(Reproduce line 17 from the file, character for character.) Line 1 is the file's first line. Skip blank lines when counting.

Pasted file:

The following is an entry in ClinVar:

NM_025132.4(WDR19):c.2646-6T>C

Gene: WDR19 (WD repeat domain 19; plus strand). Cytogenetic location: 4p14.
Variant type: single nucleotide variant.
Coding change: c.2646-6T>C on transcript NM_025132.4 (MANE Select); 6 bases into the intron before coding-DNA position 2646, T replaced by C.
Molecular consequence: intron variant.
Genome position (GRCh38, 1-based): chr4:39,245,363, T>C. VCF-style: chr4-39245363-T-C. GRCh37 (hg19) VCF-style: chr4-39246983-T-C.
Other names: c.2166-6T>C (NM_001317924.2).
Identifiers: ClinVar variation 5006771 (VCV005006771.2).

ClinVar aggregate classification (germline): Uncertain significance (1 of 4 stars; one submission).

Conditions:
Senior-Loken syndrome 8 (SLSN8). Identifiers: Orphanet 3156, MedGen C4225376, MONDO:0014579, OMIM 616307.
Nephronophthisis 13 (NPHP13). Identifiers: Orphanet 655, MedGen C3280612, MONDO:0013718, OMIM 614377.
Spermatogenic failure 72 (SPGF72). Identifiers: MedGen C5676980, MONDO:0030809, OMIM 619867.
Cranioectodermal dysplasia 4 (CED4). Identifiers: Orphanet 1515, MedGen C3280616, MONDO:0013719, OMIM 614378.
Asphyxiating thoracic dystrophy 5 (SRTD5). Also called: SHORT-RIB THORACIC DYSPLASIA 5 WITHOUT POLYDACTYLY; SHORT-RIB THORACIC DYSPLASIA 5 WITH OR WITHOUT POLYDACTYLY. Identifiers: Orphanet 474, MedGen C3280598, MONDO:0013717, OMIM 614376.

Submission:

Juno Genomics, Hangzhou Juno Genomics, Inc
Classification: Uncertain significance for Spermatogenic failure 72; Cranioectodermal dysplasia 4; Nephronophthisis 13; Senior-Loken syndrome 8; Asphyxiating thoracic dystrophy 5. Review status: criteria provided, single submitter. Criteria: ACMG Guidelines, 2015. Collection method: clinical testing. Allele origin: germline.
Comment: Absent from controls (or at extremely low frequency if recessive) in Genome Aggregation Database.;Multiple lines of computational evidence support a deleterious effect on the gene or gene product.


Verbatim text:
Submission: